© Miri WTPOTUS April 12, 2012
We examined the case of Trayvon Martin in Florida in a previous post. In that story, the case of Patricia A. Cook of Virginia was also introduced.
The difference in media exposure for these two cases was stark. While Martin’s case received major on-going national coverage, Cook’s case was reported locally, even though some important parallels are apparent:
An unarmed person shot to death by a person (arguably) in a position of authority.
Disputes about what truly transpired.
Varying degrees of conflict between what eye witnesses and the police or the families said happened.
A phone call to the police, referring to the victim as “suspicious” by individuals apparently trained in dealing with such situations. In the Martin case, the caller was a neighborhood watch volunteer. In the Cook case, the caller was apparently a member of the staff at a school, who was following security protocol.
A victim apparently trespassing on private property. Mrs. Cook at a private school and Mr. Martin walking behind properties in a subdivision, instead of on the public sidewalk.
Loud shouting heard by witnesses, preceding the shots.
Weeks pass and no arrest of a suspect.
After much to-do in the national media and cries for “justice for Trayvon” by the usual suspects (race hustlers like Al Sharpton), yesterday the prosecutor announced a second degree murder charge against Trayvon Martin’s shooter George Zimmerman.
Will there be justice for Patricia A. Cook? Apparently there’s a chance, as finally her case is going before a grand jury [emphasis added to all quotes]:
A cosmetologist who moved from Alton [IL] to Virginia about eight years ago was killed in a controversial shooting there by police that is expected to be examined soon by a grand jury.
A Culpeper, Va., police officer claimed that Patricia Cook, 54, trapped his arm with her vehicle window Feb. 9 and drove off, forcing him to fire to save himself from being dragged.
The episode baffled Cook’s friends and family here and in the community of 14,000, about 60 miles southwest of Washington.
Gregory Webb, a lawyer representing Cook’s husband, said, “It certainly, at a minimum, is very curious.” He said Cook was unarmed and “didn’t even have a pocket knife or a pair of fingernail clippers.”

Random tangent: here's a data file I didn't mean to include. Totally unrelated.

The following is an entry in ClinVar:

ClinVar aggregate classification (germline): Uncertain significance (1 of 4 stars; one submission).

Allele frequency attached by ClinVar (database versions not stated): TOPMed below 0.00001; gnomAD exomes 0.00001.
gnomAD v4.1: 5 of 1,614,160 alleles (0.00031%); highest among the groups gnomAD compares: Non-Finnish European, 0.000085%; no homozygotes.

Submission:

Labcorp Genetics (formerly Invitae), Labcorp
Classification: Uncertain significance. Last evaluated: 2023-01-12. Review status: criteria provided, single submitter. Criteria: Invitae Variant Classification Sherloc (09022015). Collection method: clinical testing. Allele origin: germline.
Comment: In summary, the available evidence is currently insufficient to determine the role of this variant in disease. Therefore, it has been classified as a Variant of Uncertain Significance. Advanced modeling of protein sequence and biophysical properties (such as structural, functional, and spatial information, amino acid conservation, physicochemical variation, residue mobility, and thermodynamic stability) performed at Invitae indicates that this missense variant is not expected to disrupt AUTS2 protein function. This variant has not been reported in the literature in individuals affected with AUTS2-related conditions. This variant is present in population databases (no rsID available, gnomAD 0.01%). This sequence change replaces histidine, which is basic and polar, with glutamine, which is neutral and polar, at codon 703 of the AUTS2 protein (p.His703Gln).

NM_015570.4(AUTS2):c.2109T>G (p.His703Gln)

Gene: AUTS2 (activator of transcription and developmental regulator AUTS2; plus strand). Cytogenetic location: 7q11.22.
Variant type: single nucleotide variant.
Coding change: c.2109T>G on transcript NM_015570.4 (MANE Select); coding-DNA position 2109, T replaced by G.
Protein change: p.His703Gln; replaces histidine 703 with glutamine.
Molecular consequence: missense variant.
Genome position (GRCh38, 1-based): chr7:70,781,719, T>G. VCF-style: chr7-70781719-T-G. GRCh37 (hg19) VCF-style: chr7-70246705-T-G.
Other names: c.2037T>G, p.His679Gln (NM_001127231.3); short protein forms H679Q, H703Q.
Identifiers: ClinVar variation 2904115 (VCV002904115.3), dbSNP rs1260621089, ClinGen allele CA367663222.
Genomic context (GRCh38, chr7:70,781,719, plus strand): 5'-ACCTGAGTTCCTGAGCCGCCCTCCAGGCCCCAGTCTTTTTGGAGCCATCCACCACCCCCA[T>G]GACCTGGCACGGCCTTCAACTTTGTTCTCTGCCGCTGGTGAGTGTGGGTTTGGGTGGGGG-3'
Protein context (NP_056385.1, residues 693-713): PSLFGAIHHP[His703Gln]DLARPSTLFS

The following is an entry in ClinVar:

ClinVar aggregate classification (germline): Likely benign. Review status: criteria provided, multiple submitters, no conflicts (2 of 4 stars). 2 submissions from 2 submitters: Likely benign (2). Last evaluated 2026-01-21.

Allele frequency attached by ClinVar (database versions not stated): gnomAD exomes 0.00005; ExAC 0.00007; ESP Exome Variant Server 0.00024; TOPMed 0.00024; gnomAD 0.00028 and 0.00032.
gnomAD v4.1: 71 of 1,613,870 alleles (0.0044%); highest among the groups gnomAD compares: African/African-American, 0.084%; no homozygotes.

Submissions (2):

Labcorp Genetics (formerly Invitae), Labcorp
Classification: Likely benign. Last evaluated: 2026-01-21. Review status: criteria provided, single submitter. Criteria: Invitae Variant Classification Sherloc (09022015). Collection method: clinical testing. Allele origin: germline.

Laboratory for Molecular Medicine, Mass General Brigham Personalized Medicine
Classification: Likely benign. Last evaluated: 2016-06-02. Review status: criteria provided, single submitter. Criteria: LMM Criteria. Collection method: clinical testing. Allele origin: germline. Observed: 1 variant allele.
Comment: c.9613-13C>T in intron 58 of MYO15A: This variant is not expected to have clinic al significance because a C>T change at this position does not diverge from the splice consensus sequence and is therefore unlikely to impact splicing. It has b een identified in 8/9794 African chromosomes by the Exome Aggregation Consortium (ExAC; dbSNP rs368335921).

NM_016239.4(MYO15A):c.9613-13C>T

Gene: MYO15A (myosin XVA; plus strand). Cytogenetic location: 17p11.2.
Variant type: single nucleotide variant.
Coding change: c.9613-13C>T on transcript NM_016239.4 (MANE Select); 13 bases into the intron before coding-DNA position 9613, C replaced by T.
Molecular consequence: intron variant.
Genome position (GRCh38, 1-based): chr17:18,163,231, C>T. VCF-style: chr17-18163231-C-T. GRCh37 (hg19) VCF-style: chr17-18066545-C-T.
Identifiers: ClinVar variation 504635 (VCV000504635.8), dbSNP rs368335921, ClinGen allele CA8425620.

Webb said Cook had no history of violent behavior. Police have not said whether she was suspected of a crime.
The Virginia State Police said Culpeper police sent an officer after receiving a report about 10 a.m. of a ‘suspicious woman” sitting in a Jeep Wrangler on a Catholic school parking lot.
“While attempting to retrieve her identification, the woman suddenly closed her driver’s side window, trapping the officer’s arm, and started driving away dragging the officer alongside,” a state police statement said. “The officer repeatedly commanded the woman stop the moving vehicle. She refused, and shots were fired.”
The Jeep crashed into a utility pole. The officer suffered minor injuries, officials said.
Webb said he was aware of at least two witnesses who disputed that the officer was dragged.
The dead woman’s husband, Gary Cook, told TV reporters earlier that the Jeep did not have power windows.
Town Manager Kim Alexander said the officer’s name was withheld because of a policy not to name people under investigation before an arrest or charges.
Michelle Moulton, a close friend and classmate of Cook at Alton High School in the mid-1970s, called her “a real sweet, well-rounded person” with a great sense of humor. …
A first cousin, Carol Hailer, of Alton, said … “I have never known anything about her that would explain this. … We just want to know what happened.”
Patricia Cook had no children. She married Gary Cook about eight years ago and they moved to Virginia soon thereafter. In Culpeper, she volunteered in the children’s ministry at Culpeper United Methodist Church.
As in the case of Trayvon Martin, little is known about what Cook was doing there the day of her death.
But why she was in the nearby parking lot of the middle school at Epiphany Catholic Thursday morning remains a mystery to many, including Michael Watts of Culpeper, whose children attend the small private school that fronts on Main Street.
“As a parent, I have questions about what the woman was doing at our school. Why was she walking around the middle school and why wouldn’t she leave when asked by school staff?” he said.
Watts said he appreciated the routine safety precautions in place at Epiphany and seeing them smoothly implemented during Thursday’s shooting, including putting school facilities on lockdown.
“I’m glad the staff has been trained to be aware of potential security threats and that the police were so quick to respond to a call from the school,” he said. “Like everyone else, I wonder exactly what happened once the police officer got there and why it required a shooting to resolve.”